South Africa’s legendary animals

Posted by Imogen Searra on 9 October 2020

South Africa’s fauna and flora are world-famous. The diversity in our landscape as well as our wildlife is what makes our country such an interesting holiday destination.

International, regional and local guests are enticed by our wildlife. While on safari, the Big 5 is arguably the most famous sight first-timers want to lay eyes on. Once these animals have been checked off, attention spans may fizzle out for novice bush visitors.

While the Big 5 are very interesting, there are certain members of this animal ‘community’ that are legendary for their antics.

From the escape artist that is Sylvester the lion, to Amarula the great: Here is a list of South Africa’s most legendary animals that are not just the Big 5.

Sylvester the lion

Sylvester the lion was made famous for his great escape(s) from the Karoo National Park in 2015. Sylvester, affectionately known as Spook, eluded expert trackers for over three weeks. His search party cost over R500,000 and in his time away from home, Spook killed 28 sheep, a Nguni cow, and a kudu. His entire journey spanned over 350km. Following Sylvester’s second runaround, this time with a tracking collar, SANParks made the decision to relocate the unsettled lion to the Addo Elephant National Park. You can now visit him at Kuzuko Lodge.

Amarula the elephant

This elephant bull became famous for flipping a car in Pilansberg National Park in 2011. Amarula was in musth, which is when an elephant bull experiences a surge in reproductive hormones and becomes highly aggressive. The driver of the car, John Somers, said that his life had flashed before his eyes when the massive elephant pushed himself against the car before turning it over. Amarula was transferred to Pilansberg from the Kruger National Park in 1998.

Amarula getting frisky. Image: Pilansberg National Park

Londolozi wild dogs

Londolozi Private Game Reserve had no wild dog births in over a decade until May 2020. A healthy litter of 10 pups were born during lockdown, a major win for the endangered species. A few short weeks after Londolozi announced the news, game ranger James Tyrrell took to social media to announce that 7 pups were missing. He had gone to check on the den and when the mother called, only 3 pups emerged. Hearts across the nation broke in fear that the 7 pups were dead.

Shortly after the news broke, the adult dogs were spotted with 9 pups on the Londolozi/Mala Mala boundary. Wild dog expert Grant Beverley told Tyrrell it has been recorded that dogs can have two dens completely separate, up to 6 kilometres apart. ‘It didn’t seem to make sense for a pack of two to do this though, but that must have been what they were doing.’ And order was restored.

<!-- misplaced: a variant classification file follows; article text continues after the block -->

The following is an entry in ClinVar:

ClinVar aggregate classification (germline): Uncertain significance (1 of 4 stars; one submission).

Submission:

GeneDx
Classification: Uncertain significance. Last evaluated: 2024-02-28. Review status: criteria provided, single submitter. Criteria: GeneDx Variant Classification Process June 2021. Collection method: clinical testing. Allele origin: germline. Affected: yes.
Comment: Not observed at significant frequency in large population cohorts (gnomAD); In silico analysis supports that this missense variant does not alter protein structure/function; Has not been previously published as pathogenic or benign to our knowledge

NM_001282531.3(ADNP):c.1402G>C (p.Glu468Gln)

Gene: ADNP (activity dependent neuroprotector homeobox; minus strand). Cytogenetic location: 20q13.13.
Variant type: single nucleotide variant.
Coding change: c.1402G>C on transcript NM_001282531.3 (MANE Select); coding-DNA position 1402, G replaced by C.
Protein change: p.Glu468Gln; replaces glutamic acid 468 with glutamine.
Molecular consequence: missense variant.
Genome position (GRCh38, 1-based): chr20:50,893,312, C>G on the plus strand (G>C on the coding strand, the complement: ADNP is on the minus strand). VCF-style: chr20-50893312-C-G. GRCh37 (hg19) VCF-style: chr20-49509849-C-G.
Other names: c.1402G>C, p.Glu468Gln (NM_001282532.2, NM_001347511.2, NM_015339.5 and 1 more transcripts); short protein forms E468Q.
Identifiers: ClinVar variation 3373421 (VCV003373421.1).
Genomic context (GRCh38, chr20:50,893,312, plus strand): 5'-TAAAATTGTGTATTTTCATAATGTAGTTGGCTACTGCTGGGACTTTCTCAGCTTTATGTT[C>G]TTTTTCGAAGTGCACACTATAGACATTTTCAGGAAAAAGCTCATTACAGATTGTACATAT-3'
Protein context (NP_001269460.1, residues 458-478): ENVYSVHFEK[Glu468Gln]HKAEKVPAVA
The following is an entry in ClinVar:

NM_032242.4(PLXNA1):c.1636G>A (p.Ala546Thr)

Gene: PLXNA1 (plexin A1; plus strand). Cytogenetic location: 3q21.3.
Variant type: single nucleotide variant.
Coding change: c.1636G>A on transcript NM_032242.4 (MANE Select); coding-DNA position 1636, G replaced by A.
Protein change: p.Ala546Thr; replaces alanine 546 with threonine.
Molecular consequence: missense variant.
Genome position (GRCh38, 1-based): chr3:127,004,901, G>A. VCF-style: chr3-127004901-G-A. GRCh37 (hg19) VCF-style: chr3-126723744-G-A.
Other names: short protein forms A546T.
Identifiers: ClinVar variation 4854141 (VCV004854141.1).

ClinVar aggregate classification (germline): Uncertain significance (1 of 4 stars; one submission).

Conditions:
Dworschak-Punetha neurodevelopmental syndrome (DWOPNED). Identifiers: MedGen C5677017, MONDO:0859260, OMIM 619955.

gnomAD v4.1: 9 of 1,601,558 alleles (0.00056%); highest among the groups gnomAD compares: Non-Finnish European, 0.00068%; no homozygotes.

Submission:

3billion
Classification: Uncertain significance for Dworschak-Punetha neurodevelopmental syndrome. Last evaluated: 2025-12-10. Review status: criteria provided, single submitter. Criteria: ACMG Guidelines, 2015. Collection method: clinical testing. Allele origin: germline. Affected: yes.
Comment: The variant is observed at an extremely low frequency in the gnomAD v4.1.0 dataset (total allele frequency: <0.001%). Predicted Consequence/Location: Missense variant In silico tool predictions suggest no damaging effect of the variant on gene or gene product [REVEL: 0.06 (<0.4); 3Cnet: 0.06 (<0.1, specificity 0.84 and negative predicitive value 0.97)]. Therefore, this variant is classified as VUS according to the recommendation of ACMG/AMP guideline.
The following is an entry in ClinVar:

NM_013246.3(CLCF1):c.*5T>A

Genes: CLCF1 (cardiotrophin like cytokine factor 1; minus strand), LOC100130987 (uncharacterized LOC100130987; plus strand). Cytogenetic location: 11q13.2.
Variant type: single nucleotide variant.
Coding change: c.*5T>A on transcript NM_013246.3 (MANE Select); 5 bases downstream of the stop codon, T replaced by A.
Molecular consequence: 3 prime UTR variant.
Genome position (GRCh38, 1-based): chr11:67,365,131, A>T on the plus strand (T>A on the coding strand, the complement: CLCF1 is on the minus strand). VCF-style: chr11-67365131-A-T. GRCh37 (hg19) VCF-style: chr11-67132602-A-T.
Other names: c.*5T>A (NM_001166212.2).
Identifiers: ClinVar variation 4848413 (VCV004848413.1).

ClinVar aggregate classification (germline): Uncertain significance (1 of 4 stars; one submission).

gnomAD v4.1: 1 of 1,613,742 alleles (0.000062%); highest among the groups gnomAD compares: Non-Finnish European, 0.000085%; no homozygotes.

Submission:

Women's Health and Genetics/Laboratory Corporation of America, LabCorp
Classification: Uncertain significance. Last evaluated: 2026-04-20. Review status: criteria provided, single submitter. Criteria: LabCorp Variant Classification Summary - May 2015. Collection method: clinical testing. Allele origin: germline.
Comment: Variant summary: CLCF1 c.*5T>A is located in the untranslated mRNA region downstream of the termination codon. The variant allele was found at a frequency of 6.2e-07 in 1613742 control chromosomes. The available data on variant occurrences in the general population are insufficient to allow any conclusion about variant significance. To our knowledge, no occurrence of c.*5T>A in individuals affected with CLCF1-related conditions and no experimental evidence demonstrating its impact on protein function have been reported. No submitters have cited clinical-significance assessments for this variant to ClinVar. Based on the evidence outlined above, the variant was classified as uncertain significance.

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BREAKING NEWS!!! . Londolozi’s pack of two wild dogs are found with NINE pups alive and well! Where the missing seven were being stashed, we have no idea, but it seems very likely the adults were operating out of two dens simultaneously. Sadly one of the group of three was killed by an Ntsevu lioness three days ago, but 9 out of the original 10 are in good health and back together at a new den site. Full story coming out tonight on our IG stories… 📸 and 🎥: @guy_brunskill . . . #wilddog #londolozi #aliveandwell #pup #puppy #endangered #surprise #buildingbridges #den #carnivore #thelondolozieffect #krugerpark #krugernationalpark #safari #africansafari #pupsofinstagram #africa #getaway #getawaymagazine #africageo

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The strawberry leopard of Madikwe Game Reserve

A male leopard with a strawberry-colored coat made global headlines in 2012 for the colour of his coat. The cat was spotted in the Madikwe Game Reserve and an image of the animal captured by photographer and safari guide Deon De Villiers was sent to Panthera, a U.S.-based wild cat-conservation group, according to National Geographic.

Panthera’s former Chief Conservation Officer Luke Hunter believed the animal has erythrism. This is a genetic condition that causes either an underproduction of dark pigment in the coat or an overproduction of red pigment.

Stoffel the honey badger from Moholoholo Animal Rehabilitation Centre

Stoffel the honey badger became famous in 2014 for a similar reason to Sylvester. The honey badger showcased his intelligence and attempted to escape his enclosure at the Moholoholo Animal Rehabilitation Centre numerous times.

Stoffel had been hand-raised by a farmer before being brought to Moholoholo in the 1990s, according to the centre. Stoffel was initially allowed to roam free in the centre but he began to cause quite a stir, resulting in him living in a natural quarter-hectare (2 500m2 ) camp.

Stoffel escaped his camp to fight with the lions receiving treatment at the centre and landed up spending two months in the hospital clinic. When he was taken back to his enclosure, he tried to get back to the lions.

Moholoholo was sponsored by Rotary Club to build the honey badger a brick house, which he escaped from within a few hours.

Stoffel is adored by the team at Moholoholo and call him ‘ambassador for his species.’

Image: Twitter/ Kuzuko Safari Lodge/ @KuzukoLodge






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